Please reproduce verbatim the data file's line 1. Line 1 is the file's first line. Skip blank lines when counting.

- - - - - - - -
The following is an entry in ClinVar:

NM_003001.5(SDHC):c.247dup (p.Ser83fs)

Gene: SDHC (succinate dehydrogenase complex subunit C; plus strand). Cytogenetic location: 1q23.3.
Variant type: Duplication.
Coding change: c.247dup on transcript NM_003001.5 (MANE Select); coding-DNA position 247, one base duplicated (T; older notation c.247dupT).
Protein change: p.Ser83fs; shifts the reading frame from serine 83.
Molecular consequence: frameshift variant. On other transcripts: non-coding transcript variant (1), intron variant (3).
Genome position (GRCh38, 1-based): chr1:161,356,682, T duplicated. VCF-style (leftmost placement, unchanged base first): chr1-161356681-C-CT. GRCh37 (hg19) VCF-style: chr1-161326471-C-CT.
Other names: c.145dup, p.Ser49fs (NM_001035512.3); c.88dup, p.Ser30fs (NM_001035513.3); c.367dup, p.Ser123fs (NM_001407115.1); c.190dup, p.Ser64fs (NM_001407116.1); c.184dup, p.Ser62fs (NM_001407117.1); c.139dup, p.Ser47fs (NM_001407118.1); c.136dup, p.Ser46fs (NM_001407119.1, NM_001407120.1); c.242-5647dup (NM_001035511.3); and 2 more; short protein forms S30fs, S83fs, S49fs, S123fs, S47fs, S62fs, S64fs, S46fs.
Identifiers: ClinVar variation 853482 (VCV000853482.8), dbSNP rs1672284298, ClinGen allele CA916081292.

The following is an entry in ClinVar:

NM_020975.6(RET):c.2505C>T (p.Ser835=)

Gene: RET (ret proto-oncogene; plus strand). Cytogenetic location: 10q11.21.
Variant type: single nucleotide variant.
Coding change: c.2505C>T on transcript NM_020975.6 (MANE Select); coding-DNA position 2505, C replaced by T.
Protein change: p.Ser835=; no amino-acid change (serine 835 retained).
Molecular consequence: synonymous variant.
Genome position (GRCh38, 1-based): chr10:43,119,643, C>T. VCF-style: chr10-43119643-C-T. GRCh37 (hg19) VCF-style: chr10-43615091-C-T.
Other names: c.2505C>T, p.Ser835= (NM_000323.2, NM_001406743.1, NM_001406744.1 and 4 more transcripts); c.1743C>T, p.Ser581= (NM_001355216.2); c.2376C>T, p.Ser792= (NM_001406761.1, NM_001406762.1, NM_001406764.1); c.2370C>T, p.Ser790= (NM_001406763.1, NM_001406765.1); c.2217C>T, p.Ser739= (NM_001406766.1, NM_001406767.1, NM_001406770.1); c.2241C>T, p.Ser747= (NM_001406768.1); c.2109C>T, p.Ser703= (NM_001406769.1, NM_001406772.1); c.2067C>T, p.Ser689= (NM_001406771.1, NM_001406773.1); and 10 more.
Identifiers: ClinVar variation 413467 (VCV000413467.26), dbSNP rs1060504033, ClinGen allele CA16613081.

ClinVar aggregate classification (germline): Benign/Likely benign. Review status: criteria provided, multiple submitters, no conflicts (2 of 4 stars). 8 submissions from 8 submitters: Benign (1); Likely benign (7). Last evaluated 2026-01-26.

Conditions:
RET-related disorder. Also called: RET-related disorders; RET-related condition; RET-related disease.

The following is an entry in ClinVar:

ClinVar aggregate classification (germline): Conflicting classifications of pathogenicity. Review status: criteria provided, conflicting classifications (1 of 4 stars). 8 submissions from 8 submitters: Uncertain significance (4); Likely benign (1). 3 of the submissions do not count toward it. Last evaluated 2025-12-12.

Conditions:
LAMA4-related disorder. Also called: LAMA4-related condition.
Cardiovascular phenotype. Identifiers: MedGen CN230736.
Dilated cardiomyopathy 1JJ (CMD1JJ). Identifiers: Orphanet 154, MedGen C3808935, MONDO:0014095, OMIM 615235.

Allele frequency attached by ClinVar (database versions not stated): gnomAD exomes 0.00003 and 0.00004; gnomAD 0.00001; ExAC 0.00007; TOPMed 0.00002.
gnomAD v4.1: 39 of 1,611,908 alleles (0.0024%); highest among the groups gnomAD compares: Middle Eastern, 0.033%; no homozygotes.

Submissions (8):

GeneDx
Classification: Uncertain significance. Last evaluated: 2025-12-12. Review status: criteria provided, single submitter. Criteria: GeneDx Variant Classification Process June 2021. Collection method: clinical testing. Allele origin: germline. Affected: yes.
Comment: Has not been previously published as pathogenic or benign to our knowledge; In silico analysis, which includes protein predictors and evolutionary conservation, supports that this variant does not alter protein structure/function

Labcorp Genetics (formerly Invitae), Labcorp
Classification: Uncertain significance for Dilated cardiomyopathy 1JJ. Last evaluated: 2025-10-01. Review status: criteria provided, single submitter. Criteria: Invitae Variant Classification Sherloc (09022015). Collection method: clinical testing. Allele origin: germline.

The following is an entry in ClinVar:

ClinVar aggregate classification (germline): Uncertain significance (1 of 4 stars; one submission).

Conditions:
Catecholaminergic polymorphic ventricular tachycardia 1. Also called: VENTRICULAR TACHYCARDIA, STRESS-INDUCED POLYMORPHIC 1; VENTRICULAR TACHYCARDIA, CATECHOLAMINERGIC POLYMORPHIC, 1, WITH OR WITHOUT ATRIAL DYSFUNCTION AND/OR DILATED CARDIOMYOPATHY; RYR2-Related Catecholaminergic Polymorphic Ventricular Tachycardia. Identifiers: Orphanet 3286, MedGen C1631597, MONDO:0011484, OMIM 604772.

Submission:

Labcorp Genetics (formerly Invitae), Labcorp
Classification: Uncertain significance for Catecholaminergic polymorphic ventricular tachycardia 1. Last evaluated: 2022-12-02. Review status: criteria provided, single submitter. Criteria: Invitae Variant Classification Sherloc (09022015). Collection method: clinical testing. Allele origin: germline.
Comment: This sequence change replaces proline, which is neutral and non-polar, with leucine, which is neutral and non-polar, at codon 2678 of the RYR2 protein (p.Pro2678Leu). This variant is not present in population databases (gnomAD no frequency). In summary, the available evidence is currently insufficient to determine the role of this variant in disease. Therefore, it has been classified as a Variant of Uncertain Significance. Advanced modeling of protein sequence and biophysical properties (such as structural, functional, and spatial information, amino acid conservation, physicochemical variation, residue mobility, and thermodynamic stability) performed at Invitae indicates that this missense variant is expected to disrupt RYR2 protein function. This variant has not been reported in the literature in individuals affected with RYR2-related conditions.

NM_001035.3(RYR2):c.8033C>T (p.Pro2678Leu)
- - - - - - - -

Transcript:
The following is an entry in ClinVar: